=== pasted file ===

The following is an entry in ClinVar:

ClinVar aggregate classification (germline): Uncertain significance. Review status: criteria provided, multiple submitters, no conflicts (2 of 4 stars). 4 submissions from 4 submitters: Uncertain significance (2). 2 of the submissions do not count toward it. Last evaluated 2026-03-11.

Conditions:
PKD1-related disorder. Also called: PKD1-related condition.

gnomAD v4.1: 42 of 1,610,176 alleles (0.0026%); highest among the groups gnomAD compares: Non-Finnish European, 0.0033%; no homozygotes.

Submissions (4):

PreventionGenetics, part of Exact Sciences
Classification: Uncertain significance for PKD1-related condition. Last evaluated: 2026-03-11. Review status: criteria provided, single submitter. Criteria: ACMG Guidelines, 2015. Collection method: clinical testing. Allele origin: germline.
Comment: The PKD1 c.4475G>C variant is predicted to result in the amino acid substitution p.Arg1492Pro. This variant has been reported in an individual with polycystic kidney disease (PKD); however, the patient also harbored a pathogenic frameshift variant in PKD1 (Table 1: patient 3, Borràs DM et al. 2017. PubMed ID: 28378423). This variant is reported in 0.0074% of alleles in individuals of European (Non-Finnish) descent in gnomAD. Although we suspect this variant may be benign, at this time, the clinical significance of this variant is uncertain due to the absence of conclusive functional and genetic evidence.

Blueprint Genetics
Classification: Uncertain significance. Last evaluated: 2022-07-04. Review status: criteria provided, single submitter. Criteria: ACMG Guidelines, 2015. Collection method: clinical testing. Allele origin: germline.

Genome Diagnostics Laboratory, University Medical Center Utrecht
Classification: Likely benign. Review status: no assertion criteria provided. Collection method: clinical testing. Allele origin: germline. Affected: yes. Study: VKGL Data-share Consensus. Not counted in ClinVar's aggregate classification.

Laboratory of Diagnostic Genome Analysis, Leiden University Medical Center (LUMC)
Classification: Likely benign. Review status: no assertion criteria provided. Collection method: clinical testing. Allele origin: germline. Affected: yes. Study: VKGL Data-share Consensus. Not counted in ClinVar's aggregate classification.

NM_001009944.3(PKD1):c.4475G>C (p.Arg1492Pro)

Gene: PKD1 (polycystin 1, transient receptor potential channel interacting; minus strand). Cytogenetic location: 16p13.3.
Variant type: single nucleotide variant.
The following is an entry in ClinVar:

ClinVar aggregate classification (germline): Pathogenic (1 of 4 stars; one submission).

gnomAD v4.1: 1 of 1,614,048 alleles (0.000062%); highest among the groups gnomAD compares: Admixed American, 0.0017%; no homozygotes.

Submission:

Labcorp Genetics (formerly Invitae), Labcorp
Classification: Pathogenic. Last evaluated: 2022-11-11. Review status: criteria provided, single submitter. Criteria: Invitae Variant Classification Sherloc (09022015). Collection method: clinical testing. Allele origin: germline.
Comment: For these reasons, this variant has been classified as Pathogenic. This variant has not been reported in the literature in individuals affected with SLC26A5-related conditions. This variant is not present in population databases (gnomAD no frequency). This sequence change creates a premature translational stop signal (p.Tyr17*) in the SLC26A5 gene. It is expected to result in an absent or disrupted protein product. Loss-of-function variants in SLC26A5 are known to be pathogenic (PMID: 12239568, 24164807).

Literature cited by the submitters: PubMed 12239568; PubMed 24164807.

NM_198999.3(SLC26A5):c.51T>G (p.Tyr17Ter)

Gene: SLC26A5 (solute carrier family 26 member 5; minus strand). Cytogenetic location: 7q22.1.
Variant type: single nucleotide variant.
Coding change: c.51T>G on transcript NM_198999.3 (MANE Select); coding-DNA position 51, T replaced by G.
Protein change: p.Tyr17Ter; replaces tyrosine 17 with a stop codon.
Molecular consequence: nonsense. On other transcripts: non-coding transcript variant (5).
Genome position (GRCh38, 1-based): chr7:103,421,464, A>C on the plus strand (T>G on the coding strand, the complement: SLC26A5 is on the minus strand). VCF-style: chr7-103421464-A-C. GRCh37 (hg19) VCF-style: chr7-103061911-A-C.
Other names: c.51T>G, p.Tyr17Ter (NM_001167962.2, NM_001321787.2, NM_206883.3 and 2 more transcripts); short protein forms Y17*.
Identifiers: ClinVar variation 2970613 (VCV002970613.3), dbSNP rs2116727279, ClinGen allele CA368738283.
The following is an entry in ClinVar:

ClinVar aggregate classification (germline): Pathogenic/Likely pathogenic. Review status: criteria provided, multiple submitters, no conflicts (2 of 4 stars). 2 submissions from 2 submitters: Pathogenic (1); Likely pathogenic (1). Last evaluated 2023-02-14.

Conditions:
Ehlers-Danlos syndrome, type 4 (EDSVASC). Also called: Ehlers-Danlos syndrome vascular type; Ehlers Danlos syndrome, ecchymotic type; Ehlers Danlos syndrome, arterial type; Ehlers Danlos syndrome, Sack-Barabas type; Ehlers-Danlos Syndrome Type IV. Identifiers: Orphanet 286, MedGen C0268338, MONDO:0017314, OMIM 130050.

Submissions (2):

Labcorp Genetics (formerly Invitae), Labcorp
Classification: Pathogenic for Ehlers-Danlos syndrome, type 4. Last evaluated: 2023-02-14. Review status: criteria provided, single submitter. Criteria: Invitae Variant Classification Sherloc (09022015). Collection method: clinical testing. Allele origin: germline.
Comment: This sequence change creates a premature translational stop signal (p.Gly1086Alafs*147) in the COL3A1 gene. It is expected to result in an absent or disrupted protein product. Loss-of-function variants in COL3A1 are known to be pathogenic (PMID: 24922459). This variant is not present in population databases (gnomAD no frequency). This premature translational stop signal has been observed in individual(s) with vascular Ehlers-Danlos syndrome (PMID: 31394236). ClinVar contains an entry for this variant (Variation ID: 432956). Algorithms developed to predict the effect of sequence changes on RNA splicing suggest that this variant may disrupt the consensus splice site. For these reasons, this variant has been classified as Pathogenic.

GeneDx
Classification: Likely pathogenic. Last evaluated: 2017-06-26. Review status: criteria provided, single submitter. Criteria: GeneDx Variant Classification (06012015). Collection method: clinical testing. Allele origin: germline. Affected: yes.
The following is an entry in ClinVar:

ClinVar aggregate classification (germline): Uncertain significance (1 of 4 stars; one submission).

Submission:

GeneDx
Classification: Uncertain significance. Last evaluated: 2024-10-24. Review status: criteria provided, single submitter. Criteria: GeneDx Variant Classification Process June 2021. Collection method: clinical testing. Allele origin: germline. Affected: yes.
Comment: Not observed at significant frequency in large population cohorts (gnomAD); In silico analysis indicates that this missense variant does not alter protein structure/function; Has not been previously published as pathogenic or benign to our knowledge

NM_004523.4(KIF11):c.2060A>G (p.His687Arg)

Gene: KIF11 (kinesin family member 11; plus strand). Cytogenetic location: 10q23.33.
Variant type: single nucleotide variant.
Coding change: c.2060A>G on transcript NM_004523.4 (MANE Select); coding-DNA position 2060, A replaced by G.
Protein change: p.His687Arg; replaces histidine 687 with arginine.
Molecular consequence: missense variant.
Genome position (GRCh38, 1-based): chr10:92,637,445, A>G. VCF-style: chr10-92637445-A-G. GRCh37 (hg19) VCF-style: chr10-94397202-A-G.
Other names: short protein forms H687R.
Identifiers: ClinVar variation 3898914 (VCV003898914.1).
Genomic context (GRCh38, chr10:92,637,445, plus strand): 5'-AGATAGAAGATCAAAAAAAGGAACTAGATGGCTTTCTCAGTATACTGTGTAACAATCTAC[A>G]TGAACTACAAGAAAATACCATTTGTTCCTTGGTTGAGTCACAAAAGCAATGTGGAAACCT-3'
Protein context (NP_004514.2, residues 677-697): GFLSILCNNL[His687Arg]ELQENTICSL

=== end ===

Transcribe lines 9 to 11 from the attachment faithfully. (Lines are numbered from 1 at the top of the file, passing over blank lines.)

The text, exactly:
Comment: The PKD1 c.4475G>C variant is predicted to result in the amino acid substitution p.Arg1492Pro. This variant has been reported in an individual with polycystic kidney disease (PKD); however, the patient also harbored a pathogenic frameshift variant in PKD1 (Table 1: patient 3, Borràs DM et al. 2017. PubMed ID: 28378423). This variant is reported in 0.0074% of alleles in individuals of European (Non-Finnish) descent in gnomAD. Although we suspect this variant may be benign, at this time, the clinical significance of this variant is uncertain due to the absence of conclusive functional and genetic evidence.

Blueprint Genetics
Classification: Uncertain significance. Last evaluated: 2022-07-04. Review status: criteria provided, single submitter. Criteria: ACMG Guidelines, 2015. Collection method: clinical testing. Allele origin: germline.